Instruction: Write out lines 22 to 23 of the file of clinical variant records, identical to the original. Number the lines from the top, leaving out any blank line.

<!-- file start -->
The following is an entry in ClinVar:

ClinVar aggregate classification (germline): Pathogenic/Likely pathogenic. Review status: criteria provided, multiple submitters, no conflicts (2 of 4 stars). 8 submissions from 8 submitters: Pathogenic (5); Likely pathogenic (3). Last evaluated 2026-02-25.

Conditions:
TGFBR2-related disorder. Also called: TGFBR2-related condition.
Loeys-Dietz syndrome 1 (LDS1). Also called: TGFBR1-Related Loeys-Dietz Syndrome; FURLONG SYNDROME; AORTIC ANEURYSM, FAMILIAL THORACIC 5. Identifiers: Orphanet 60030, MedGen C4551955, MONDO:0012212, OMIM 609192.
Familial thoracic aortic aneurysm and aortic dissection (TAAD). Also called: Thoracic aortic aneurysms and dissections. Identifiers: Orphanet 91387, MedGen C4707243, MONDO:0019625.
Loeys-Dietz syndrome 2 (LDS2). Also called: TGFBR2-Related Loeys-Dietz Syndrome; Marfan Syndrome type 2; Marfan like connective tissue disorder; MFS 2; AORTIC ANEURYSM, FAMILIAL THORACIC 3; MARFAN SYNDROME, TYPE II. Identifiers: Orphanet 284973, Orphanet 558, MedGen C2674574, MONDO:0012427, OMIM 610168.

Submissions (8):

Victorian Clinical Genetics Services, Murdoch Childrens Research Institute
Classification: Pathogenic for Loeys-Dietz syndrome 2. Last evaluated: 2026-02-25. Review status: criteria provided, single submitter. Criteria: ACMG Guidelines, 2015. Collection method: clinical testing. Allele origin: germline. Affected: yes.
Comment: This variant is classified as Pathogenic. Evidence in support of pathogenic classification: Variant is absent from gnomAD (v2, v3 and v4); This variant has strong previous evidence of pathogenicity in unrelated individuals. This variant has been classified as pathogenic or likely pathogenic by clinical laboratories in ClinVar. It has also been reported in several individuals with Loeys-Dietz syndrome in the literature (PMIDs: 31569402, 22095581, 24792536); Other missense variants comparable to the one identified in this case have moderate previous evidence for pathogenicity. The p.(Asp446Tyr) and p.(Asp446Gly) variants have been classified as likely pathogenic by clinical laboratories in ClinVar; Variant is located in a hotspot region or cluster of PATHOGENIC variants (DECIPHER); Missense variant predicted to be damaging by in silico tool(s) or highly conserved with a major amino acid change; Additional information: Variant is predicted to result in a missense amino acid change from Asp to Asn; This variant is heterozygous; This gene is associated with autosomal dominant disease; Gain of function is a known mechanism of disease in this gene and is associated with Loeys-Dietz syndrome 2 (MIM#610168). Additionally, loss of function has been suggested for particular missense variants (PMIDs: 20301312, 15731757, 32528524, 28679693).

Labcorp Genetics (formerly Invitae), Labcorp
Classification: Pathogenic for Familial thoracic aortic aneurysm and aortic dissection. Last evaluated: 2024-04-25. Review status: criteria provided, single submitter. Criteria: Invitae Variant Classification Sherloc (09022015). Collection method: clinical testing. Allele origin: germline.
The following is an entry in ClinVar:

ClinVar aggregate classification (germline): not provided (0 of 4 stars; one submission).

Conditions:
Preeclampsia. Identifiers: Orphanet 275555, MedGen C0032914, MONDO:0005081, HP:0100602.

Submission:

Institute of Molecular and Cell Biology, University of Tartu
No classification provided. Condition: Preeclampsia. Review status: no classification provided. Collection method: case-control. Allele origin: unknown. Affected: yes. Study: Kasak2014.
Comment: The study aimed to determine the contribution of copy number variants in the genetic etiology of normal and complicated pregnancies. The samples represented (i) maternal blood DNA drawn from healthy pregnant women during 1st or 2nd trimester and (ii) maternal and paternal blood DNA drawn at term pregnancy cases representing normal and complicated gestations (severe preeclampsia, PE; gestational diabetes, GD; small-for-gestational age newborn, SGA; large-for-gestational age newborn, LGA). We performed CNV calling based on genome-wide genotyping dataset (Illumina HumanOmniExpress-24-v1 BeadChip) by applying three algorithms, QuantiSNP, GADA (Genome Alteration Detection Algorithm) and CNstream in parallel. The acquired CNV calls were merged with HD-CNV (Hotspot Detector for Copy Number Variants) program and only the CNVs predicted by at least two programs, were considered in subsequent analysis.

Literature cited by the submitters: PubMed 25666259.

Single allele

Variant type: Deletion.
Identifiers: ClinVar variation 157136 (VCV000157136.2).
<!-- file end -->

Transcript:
Literature cited by the submitters: PubMed 25666259.

Single allele